The Dance of the Graces

If we remember that the meaning of the Latin word gratia hovers somewhere between the Spanish expression muchas gracias and the English concept of grace, there is much to be learned from the lovely passage below in the first book of Seneca’s On Good Deeds:

“Why are the Graces three in number?  Why they are sisters?  Why are they seen hand in hand, why laughing and young, why clothed in flowing, sheer dresses?  Some say the reason is that there is one who does a kind deed, there is another who receives it, and a third who then repays it. … What is the meaning of the sisters’ dancing in a circle, hand in hand?  It indicates the movement of a good deed from one hand to another, until it makes its way back to the giver.  The beauty of the whole is lost if there is an interruption, but is at its most beautiful when it holds and preserves itself in its turning . … Their faces are happy, as the faces usually are of kind people kindly treated. They are young, because the memory of a good deed should never grow old. They are virgins, because kindnesses are pure and sincere, and considered holy by all people.  Good deeds are done without strictures or attachment, and so the Graces wear flowing tunics that are transparent, because kindnesses love to be seen.”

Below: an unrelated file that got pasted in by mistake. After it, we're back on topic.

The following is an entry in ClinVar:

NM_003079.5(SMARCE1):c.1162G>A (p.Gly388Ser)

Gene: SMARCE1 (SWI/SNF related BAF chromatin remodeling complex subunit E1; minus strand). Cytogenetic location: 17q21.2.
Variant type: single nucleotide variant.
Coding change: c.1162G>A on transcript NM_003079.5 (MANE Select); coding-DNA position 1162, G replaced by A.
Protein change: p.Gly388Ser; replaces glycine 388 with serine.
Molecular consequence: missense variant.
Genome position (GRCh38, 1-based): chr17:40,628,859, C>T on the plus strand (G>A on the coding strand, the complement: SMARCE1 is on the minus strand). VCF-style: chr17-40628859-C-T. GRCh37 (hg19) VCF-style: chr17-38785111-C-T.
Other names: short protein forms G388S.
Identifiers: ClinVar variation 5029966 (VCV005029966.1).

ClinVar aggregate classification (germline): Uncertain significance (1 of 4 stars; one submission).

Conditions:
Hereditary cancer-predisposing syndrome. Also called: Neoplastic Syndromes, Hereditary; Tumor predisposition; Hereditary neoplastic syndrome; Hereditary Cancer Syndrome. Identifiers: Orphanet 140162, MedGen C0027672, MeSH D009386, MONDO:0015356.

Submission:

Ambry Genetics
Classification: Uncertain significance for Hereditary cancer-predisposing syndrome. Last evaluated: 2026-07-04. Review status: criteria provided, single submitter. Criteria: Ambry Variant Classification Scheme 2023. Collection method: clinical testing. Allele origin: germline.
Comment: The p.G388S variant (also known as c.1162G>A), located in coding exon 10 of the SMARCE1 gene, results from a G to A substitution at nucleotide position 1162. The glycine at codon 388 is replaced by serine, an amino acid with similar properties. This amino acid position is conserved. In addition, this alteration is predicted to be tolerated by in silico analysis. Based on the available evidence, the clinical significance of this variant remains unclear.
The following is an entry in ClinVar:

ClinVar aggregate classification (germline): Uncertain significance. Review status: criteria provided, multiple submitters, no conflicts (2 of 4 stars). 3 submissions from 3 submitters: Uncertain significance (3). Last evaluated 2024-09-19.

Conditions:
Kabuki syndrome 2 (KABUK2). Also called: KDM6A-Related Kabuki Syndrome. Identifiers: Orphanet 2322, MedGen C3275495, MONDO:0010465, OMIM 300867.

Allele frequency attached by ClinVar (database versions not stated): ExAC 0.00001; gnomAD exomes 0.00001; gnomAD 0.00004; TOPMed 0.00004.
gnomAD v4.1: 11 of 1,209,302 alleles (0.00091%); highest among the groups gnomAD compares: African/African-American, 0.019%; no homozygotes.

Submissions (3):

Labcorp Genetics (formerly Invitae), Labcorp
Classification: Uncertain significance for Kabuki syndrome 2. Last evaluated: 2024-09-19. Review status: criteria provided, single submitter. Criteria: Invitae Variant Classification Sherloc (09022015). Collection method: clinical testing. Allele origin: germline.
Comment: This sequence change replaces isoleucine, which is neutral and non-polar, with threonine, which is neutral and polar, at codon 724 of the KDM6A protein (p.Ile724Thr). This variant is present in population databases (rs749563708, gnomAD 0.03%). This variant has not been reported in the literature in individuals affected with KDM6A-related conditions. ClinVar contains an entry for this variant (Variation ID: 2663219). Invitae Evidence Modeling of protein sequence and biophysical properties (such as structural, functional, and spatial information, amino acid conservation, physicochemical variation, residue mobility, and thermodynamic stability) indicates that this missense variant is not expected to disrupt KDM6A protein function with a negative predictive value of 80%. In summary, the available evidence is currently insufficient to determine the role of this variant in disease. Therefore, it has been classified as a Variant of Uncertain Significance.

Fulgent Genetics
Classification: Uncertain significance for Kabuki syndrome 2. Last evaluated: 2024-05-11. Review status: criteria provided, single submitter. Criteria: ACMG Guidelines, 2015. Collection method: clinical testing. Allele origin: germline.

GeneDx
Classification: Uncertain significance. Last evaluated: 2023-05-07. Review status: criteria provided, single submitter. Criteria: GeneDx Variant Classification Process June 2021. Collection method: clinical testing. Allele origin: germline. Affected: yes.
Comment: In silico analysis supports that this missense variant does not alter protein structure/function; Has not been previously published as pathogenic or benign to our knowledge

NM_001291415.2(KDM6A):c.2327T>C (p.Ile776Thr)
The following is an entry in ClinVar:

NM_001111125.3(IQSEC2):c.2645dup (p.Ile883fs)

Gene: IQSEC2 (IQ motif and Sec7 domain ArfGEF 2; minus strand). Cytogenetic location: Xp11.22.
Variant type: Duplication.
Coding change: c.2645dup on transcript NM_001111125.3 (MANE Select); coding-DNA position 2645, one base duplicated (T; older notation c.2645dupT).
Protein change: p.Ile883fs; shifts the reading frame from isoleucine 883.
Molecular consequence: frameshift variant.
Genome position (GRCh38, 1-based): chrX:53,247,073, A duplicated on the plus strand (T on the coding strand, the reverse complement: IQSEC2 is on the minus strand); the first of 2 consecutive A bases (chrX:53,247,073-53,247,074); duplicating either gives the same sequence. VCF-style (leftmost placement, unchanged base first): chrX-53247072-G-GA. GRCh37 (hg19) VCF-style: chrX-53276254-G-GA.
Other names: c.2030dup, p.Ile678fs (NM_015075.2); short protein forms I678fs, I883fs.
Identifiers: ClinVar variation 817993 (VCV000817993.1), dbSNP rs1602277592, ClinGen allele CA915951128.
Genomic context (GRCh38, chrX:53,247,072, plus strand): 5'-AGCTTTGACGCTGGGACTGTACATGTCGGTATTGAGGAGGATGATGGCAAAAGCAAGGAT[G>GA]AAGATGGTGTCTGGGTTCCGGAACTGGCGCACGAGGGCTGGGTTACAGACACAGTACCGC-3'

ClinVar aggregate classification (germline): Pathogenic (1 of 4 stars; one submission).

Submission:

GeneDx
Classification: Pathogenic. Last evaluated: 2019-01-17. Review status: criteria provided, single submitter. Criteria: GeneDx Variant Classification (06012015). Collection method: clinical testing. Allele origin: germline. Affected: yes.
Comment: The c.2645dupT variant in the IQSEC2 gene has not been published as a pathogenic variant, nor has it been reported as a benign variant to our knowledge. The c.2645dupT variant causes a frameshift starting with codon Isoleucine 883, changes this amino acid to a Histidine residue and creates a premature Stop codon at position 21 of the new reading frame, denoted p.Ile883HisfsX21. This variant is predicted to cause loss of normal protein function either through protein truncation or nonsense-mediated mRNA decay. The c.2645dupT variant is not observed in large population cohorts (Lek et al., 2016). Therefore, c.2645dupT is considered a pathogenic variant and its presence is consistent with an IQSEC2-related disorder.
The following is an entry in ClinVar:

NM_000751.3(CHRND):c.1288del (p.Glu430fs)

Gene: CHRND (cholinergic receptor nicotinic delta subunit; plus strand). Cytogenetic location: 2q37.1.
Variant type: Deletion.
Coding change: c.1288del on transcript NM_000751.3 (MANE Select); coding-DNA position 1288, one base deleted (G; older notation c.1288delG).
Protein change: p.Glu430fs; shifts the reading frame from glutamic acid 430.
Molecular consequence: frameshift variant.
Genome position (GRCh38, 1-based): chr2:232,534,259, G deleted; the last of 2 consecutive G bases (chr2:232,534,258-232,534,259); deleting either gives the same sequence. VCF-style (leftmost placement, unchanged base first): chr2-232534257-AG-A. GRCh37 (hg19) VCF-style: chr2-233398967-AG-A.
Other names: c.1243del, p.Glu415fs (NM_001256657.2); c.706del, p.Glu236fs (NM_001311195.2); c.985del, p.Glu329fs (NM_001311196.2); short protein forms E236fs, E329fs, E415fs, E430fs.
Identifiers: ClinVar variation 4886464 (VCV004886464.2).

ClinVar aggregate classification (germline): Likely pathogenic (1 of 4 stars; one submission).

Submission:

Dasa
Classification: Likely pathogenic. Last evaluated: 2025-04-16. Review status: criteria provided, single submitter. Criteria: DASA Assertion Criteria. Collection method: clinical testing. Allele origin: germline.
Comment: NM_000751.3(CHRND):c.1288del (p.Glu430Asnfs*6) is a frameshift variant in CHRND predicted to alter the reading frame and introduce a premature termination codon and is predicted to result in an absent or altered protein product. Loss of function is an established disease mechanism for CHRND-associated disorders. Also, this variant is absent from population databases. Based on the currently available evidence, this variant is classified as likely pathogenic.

Quare tres Gratiae et quare sorores sint, et quare manibus inplexis, et quare ridentes <et iuuenes> et uirgines solutaque ac perlucida ueste. Alii quidem uideri uolunt unam esse, quae det beneficium, alteram, quae accipiat, tertiam, quae reddat. … Quid ille consertis manibus in se redeuntium chorus? Ob hoc, quia ordo beneficii per manus transeuntis nihilo minus ad dantem reuertitur et totius speciem perdit, si usquam interruptus est, pulcherrimus, si cohaeret et uices seruat. … Voltus hilari sunt, quales solent esse, qui dant uel accipiunt beneficia; iuuenes, quia non debet beneficiorum memoria senescere; uirgines, quia incorrupta sunt et sincera et omnibus sancta; in quibus nihil esse adligati decet nec adstricti: solutis itaque tunicis utuntur; perlucidis autem, quia beneficia conspici uolunt.


About Uncomely and Broken

I am a classicist in Sewanee, Tennessee.
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